by Andrew Poirier, Consultant, Integrated Insight
Published May 8, 2020
Much of the world is looking towards young adults to stimulate the economy when the regulations around social distancing are lifted. While young adults have fewer personal health concerns in regards to the coronavirus, financial concerns tell us a different story. Conversely, our older generation is the least financially affected by the crisis, yet are the most at risk from the virus itself. This illustrates the difficulty with reopening the economy. How do we get people to engage in economic activity?
Surveys studying economic attitudes of the Coronavirus Crisis have consistently reported that Millennials and Gen Zers have the most uncertainty about their financial stability during the pandemic. An example is a survey from mid-March by the Pew Research Center which reported that Americans in their 20s and 30s are the least sure about keeping their jobs and being able to pay their expenses.
This trend is likely to continue as the economy remains closed. KFF Tracking Polls showed a 44 percentage point increase in respondents reporting that they have been affected by the outbreak from mid-March (40%) to early April (84%).
As a young professional (23 years old), my personal plans to spend money in the near future have changed in the past few months. I have paused to reconsider what I can afford due to the medium to long term uncertainty of my own financial stability. This ranges from not ordering take-out, to deciding against planning a vacation sometime this year.
Prior to the economy suddenly coming to a halt, I didn’t think twice about going out on weekends and spending more freely. However, now I hesitate to spend money that I otherwise may need later. Until there is more certainty in the market, I have to continue adjusting my spending habits. I will still go out, but just not spend as much. I may even look for more deals or offers that stretch my spending further.
I point this out to address the idea that young people will be able to bring back the economy. The notion that young adults will be able to stimulate the economy back to normal just isn’t likely. Decreased consumer demand is an economic problem that will take time to rebound.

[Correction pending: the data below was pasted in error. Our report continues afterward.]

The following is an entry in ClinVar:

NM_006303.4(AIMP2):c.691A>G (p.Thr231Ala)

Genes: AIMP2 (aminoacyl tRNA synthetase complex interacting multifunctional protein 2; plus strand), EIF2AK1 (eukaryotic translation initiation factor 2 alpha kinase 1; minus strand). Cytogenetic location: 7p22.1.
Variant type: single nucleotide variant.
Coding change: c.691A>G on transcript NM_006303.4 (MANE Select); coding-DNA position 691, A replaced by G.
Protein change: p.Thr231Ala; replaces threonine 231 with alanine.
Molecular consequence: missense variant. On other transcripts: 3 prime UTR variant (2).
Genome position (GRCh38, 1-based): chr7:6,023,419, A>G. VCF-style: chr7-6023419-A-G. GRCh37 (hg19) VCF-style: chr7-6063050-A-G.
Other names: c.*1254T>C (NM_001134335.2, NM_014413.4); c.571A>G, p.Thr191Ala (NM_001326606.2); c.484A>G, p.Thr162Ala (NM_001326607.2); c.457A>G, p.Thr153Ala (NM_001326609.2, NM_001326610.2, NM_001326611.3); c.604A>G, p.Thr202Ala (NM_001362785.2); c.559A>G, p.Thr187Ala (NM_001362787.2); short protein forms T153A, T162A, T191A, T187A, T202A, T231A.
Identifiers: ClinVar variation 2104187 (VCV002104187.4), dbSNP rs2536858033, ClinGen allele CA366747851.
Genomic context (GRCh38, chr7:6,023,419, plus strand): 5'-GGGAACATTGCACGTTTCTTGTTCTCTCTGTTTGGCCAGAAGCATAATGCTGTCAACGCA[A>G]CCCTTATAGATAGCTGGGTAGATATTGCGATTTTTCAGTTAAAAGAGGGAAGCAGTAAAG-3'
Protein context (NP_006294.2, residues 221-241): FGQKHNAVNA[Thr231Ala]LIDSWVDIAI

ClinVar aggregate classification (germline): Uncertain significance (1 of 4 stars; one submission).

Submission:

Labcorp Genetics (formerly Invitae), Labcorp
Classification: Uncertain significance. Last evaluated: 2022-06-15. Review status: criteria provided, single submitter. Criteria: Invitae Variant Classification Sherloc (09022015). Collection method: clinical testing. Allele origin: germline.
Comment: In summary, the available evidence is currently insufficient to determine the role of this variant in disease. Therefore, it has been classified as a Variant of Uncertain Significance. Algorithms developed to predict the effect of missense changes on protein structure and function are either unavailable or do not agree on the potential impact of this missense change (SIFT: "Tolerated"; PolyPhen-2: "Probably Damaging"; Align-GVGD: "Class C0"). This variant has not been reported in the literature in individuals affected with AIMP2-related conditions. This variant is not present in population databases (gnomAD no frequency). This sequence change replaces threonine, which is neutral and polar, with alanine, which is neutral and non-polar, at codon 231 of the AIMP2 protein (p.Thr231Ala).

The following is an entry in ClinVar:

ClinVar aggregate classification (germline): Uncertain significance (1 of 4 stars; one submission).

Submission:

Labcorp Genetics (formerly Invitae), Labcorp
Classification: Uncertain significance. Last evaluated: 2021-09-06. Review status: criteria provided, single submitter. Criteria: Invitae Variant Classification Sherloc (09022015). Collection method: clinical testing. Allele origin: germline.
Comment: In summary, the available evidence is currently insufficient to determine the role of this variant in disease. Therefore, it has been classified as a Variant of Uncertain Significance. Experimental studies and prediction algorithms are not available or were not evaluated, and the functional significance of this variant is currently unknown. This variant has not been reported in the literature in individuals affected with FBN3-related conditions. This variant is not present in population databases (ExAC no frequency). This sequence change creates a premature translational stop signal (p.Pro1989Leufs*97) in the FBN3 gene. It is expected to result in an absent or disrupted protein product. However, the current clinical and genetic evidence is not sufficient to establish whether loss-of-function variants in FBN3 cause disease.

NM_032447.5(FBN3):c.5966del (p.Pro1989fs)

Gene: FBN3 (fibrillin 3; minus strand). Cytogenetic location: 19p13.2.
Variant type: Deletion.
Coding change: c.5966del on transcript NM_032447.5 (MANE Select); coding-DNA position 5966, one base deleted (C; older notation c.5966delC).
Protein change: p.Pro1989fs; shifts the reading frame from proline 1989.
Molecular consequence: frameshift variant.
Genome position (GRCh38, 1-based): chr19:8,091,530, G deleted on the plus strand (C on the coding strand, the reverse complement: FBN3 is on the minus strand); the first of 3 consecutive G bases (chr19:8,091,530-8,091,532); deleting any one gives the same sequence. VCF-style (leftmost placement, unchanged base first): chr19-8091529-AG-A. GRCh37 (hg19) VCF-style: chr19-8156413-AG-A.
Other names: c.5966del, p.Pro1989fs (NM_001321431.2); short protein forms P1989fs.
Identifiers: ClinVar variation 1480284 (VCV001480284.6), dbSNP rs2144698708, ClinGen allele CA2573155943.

If I only had to worry about my own personal health, my behavior would be much less affected. Unfortunately, I have concerns around paying my bills, the health of friends and family, and the restrictions imposed by the social distancing guidelines.
My grandmother, who has not been affected financially from the virus, is experiencing the opposite problem. She hasn’t adjusted her behavior due to financial uncertainty. Instead, she has changed her behavior due to fear of illness.
Unfortunately, health officials say that it is unlikely that we will have a safe vaccine by the end of the year. Aside from abiding by social distancing regulations, businesses have a vested interest in making sure that they are safe for consumers. People are looking towards different levels of government to guide the U.S. through the Coronavirus crisis, but they will feel more comfortable to be in public as new business techniques are developed and hopefully help to restore a sense of normalcy. Innovation in business practices will establish much of what “the new normal” looks like. Developing safe ways to open the economy will help to bring back demand on the macro-level. This can only happen by reducing perceived risk in public environments.
Consumer preference varies by generation. Understanding the expectations of target markets can optimize business strategies. Appealing to younger consumers alone is likely not enough. Enhancing hygiene practices and innovation in the customer experience are just a few ways that businesses can appeal to at-risk demographic groups. Placing an emphasis on protecting the most vulnerable in a population will allow more people to participate in the economy in a post-quarantine world.
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